They don't know, but I'm looking at them right now and I can see that the path I chose was the only reasonable one. I can see the connection between House and Wilson so clearly now as if it were hanging tangibly in the air between them. They are each other's counterpart, some sort of yin and yang, a contemporary Holmes and Watson, complementing each other in this abstract, seamless way.
Sometimes, no matter how much we love someone, it isn't enough to change the way they feel about someone else. It can't always be mutual or the world wouldn't be the way it is – cold, lonely, falling apart small pieces at a time. There is hope for a lucky few in the world and it surrounds those two so brightly; it brings out a happiness in House that no one, not me, not anyone but Wilson, can come close to giving. I couldn't have done anything else.
I had to let House go and it still hurts. Maybe it will always hurt. But I don't care. I'll take the hurt and keep it somewhere and learn from it and possibly one day I'll heal. Life is the summation of our experiences – good and bad alike – and House was a mix of many things for me. If he can make Wilson happy and if Wilson can do the same for House, then I can't do anything but accept it and try to move on.
I can't help wondering now if everything that Tritter did was negative. He certainly intended to hurt House, to take something precious to him and break it into little pieces. He thought what we all did – that House would be too stubborn to let a friendship survive a war.
But Tritter underestimated the strength not of Wilson or House individually, but together. Wilson needs House just the same as how House depends on Wilson, and together they are all the stronger for it. If not for Tritter and the terrible things he did, House and Wilson may have continued dancing around each other forever, never daring to push the boundaries until it was too late to change anything.
Despite the circumstances, there's a strange innocence and purity to what House and Wilson have. This will be their last day alone together until House gets out of rehab, and they aren't off in the depths of some dark room – they're here, in this park near the hospital, standing on a bridge, completely content with each other's presence. It's simple and it's enough.
I still love House in a way that I'll never be able to let go of. But seeing him like this, not angry or bitter or resentful, is worth more than that, means more than a crush I will get over.
It's perfect, in a way. Them – together. Some sort of vague evidence that ideals can maybe, just maybe, prevail in the world – that the metaphorical glass isn't half empty or half full but whatever people want to believe about it, that you can believe in something and it might just be true.
I don't believe in magic, not anymore.
But I can believe in this.
Looking out from an arched wooden bridge, Wilson's eyes were on the ripples of the water spreading across the lake. But House's eyes were elsewhere; leaning on the railing of the bridge, he watched his best friend thoughtfully, taking in everything, his dark brown hair, his pensive eyes, the way he always looked as if he cared about everything that happened to the entire world.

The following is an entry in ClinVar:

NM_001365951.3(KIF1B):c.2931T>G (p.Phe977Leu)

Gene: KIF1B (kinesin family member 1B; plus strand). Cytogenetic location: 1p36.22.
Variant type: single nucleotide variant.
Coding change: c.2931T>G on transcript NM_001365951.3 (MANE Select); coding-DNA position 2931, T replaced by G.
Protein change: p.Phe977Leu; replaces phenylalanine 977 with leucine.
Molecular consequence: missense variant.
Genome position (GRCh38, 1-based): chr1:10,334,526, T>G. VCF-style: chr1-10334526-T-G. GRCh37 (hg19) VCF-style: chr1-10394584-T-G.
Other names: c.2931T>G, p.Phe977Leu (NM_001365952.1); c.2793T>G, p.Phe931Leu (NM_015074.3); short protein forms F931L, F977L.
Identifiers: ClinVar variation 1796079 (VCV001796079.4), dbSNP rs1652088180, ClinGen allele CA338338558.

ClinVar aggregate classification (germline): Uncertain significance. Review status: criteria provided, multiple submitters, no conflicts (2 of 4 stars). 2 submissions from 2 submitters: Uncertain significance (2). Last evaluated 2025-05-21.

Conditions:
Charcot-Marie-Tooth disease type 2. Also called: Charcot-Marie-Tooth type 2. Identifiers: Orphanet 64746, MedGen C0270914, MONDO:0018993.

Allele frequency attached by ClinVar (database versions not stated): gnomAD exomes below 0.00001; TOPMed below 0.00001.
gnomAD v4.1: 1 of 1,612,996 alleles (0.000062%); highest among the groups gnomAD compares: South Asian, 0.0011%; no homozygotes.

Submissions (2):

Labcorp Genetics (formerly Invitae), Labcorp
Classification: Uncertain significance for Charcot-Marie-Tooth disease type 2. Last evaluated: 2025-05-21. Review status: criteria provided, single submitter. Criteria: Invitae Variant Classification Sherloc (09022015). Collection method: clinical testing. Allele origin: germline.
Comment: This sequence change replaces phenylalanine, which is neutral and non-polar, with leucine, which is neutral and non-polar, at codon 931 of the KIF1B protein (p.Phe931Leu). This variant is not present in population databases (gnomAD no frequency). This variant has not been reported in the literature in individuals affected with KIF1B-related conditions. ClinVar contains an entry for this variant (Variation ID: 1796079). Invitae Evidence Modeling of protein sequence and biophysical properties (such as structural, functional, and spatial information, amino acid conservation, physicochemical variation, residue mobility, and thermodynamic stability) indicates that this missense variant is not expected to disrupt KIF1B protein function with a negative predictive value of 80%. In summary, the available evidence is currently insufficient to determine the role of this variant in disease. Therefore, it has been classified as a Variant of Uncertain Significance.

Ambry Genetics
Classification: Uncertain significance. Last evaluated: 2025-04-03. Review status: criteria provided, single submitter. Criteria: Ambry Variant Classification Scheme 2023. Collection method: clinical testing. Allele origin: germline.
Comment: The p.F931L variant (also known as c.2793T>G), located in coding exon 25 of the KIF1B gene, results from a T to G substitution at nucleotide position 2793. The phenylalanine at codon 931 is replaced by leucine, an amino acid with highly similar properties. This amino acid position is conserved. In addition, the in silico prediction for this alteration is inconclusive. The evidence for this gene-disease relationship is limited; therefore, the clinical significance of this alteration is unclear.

I couldn't have let him go just like that.
Wilson finally looked back from the water, having been aware for a while that he was being studied by House, and his intelligent eyes met House's light blue ones. Wilson smiled a little, hesitant and awkward and shy but familiar and warm.
House felt his face crease in a smile back, and he knew his eyes said what his words couldn't.
\ It's you I can't deny. \
I didn't expect this to happen.
I thought I had read Doctor Gregory House perfectly, that his stubborn pride would determine the outcome of the situation and he'd cast Wilson off in the same way he exploited and discarded everyone around him for too long already. But I seem to have misjudged him, and I admit his actions surprise me, if they are indeed genuine.
I don't hate him, I never did - not really. I wanted him to suffer, yes, but only because of the way he made other people around him suffer. There are many people like House in the world, causing innocent people - the undeserving collateral damage - pain and anguish, and when I became a detective I swore I would make the world a better place: without such people, couldn't it be? Shouldn't they pay for the things they do wrong, the people they hurt? Some dissident part of me regrets what I did to Wilson in my vengeance against House; he is foolish for having stuck by House for so long, but perhaps he did not deserve the cruelty I inflicted on him.
In any case, I am satisfied to leave things as they are, because it appears that something has changed about House. Actions have consequences, and perhaps he has come to realise that he has the power to determine what those consequences are – the power to encourage or crush the people he encounters on a daily basis, to be an asshole or someone better. Maybe it has truly, sincerely changed him.
I'll watch him for a while, of course, from afar but not too far away, and I'll ascertain just how much really has changed. It is true that one incident rarely changes the habits of a lifetime, as Wilson observed. So I'll be watching, waiting for House to slip up and revert to his old ways, to make the same mistakes again, and if he does then it will begin again and this time I will destroy him.
I hope I'm wrong about you, Doctor House.
(Final) Endnote: Finished! It feels so great to have finished a fic in completion, and to have actually stuck to my goal of keeping it fairly contained. It really doesn't happen often so this rocks. I started this with some vague idea that maybe I'd complete it, and if it weren't for such great feedback I mightn't have! So – thank you x 100000 to everyone who has reviewed so far, there are such nice reviewers out there and you guys are the best.
Of course, I'd absolutely love to hear what everyone thought of this chapter and the fic as a whole, so please review if you feel so inclined! Thanks also to everyone who read it, even if you didn't review (it's not too late! ;)) – it's brilliant there are people reading this all the same!
So yeah – this is it for HoC, but maybe sometime in the not too distant future… :)
- Amalialia -